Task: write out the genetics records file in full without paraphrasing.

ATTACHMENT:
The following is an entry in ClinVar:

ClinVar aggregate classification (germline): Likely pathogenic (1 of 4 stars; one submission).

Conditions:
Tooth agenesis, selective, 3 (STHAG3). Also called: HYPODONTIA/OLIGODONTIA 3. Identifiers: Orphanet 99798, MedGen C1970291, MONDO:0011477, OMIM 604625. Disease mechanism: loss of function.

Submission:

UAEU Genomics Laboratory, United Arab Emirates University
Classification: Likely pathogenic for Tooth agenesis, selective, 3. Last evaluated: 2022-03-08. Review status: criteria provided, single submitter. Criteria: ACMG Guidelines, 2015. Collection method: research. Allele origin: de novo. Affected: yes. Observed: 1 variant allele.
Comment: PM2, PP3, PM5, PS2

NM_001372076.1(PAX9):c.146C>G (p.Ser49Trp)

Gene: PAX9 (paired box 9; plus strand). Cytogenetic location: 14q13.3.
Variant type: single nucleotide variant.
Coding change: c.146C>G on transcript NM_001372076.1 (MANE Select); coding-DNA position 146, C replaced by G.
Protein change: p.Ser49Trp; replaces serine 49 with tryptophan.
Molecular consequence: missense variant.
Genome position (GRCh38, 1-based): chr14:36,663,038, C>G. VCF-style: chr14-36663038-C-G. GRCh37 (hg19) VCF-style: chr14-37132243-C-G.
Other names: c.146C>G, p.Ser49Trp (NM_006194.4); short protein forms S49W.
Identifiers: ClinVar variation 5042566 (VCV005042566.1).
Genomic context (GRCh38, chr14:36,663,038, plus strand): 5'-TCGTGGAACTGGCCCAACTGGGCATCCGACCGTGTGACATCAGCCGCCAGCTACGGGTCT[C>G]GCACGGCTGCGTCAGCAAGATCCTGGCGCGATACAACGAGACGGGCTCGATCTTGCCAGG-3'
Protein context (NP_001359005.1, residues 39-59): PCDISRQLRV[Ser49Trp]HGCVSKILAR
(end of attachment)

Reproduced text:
The following is an entry in ClinVar:

ClinVar aggregate classification (germline): Likely pathogenic (1 of 4 stars; one submission).

Conditions:
Tooth agenesis, selective, 3 (STHAG3). Also called: HYPODONTIA/OLIGODONTIA 3. Identifiers: Orphanet 99798, MedGen C1970291, MONDO:0011477, OMIM 604625. Disease mechanism: loss of function.

Submission:

UAEU Genomics Laboratory, United Arab Emirates University
Classification: Likely pathogenic for Tooth agenesis, selective, 3. Last evaluated: 2022-03-08. Review status: criteria provided, single submitter. Criteria: ACMG Guidelines, 2015. Collection method: research. Allele origin: de novo. Affected: yes. Observed: 1 variant allele.
Comment: PM2, PP3, PM5, PS2

NM_001372076.1(PAX9):c.146C>G (p.Ser49Trp)

Gene: PAX9 (paired box 9; plus strand). Cytogenetic location: 14q13.3.
Variant type: single nucleotide variant.
Coding change: c.146C>G on transcript NM_001372076.1 (MANE Select); coding-DNA position 146, C replaced by G.
Protein change: p.Ser49Trp; replaces serine 49 with tryptophan.
Molecular consequence: missense variant.
Genome position (GRCh38, 1-based): chr14:36,663,038, C>G. VCF-style: chr14-36663038-C-G. GRCh37 (hg19) VCF-style: chr14-37132243-C-G.
Other names: c.146C>G, p.Ser49Trp (NM_006194.4); short protein forms S49W.
Identifiers: ClinVar variation 5042566 (VCV005042566.1).
Genomic context (GRCh38, chr14:36,663,038, plus strand): 5'-TCGTGGAACTGGCCCAACTGGGCATCCGACCGTGTGACATCAGCCGCCAGCTACGGGTCT[C>G]GCACGGCTGCGTCAGCAAGATCCTGGCGCGATACAACGAGACGGGCTCGATCTTGCCAGG-3'
Protein context (NP_001359005.1, residues 39-59): PCDISRQLRV[Ser49Trp]HGCVSKILAR